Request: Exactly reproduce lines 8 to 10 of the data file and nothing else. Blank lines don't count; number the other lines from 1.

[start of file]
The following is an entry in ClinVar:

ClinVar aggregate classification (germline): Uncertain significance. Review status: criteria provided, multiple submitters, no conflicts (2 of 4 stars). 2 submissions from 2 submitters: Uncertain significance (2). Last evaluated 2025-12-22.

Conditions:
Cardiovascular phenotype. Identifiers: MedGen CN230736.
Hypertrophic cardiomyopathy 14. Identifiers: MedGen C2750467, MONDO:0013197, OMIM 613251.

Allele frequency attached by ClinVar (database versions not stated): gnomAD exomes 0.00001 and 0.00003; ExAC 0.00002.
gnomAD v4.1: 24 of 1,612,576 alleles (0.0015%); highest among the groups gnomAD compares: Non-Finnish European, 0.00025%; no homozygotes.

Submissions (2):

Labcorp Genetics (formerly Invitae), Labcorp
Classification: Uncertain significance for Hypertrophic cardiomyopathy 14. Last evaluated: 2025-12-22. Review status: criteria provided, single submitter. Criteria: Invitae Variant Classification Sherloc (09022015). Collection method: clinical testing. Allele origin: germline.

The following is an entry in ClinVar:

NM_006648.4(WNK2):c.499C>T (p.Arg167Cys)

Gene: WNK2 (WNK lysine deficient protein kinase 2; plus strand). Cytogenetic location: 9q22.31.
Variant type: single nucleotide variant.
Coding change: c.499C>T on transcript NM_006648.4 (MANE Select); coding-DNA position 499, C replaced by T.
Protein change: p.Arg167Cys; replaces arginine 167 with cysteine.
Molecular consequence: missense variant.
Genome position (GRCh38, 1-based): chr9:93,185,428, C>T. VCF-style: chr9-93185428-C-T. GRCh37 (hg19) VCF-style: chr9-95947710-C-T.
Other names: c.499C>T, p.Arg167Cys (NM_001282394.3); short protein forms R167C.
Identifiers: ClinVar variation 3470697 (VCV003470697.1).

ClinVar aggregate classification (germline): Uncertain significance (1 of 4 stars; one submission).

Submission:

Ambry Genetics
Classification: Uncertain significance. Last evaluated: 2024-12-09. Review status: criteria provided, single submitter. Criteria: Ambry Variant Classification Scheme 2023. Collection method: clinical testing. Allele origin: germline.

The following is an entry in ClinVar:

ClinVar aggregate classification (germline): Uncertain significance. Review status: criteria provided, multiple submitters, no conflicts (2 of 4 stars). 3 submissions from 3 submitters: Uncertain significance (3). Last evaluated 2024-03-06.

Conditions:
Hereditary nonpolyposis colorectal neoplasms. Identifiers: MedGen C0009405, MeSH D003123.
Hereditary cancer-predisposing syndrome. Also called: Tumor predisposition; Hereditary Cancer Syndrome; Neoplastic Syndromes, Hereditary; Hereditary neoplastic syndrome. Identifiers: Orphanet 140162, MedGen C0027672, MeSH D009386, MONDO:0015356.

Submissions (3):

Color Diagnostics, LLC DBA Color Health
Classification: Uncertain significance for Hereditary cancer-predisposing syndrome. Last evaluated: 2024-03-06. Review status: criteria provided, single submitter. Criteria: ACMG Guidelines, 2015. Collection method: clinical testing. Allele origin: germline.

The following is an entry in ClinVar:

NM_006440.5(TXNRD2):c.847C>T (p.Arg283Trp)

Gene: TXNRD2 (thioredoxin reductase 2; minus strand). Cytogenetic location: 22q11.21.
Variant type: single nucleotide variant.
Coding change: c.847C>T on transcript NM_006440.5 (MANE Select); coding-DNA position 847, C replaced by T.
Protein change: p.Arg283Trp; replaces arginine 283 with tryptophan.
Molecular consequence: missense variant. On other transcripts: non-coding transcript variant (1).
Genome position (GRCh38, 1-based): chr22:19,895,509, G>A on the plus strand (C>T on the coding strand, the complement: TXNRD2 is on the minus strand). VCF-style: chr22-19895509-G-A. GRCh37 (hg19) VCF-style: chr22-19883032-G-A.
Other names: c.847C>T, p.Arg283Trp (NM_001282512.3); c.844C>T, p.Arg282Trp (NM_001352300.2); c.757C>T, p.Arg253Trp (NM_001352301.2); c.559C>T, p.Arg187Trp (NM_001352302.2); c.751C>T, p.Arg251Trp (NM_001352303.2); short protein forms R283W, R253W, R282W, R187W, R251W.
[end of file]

Submissions (2):

Labcorp Genetics (formerly Invitae), Labcorp
Classification: Uncertain significance for Hypertrophic cardiomyopathy 14. Last evaluated: 2025-12-22. Review status: criteria provided, single submitter. Criteria: Invitae Variant Classification Sherloc (09022015). Collection method: clinical testing. Allele origin: germline.